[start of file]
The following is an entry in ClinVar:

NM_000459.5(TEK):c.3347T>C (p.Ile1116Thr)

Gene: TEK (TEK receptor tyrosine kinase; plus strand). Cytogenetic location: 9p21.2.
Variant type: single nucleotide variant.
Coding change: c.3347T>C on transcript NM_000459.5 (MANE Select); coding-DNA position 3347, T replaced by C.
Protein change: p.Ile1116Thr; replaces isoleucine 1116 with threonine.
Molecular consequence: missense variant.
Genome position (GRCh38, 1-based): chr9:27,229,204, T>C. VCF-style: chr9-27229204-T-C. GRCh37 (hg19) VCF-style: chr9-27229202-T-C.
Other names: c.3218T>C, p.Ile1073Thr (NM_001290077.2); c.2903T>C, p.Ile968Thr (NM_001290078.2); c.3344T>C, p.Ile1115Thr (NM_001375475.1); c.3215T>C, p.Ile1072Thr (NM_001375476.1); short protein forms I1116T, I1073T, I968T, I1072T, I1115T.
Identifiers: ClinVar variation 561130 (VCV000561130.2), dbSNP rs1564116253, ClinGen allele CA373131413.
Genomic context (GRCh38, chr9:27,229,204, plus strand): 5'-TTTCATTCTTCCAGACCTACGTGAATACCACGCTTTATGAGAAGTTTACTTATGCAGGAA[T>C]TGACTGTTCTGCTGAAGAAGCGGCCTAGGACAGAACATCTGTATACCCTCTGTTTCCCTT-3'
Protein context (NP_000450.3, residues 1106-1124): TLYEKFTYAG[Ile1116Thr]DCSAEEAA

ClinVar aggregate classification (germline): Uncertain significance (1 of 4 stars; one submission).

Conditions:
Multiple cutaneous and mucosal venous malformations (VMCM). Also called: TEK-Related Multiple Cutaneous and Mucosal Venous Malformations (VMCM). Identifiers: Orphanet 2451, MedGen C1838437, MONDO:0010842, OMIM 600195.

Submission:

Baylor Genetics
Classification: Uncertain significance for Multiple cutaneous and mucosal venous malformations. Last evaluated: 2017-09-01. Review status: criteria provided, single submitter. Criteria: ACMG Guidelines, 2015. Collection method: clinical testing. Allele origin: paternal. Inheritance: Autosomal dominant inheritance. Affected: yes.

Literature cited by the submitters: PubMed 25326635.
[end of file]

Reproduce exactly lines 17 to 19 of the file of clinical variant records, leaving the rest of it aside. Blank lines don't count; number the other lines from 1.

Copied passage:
Baylor Genetics
Classification: Uncertain significance for Multiple cutaneous and mucosal venous malformations. Last evaluated: 2017-09-01. Review status: criteria provided, single submitter. Criteria: ACMG Guidelines, 2015. Collection method: clinical testing. Allele origin: paternal. Inheritance: Autosomal dominant inheritance. Affected: yes.

Literature cited by the submitters: PubMed 25326635.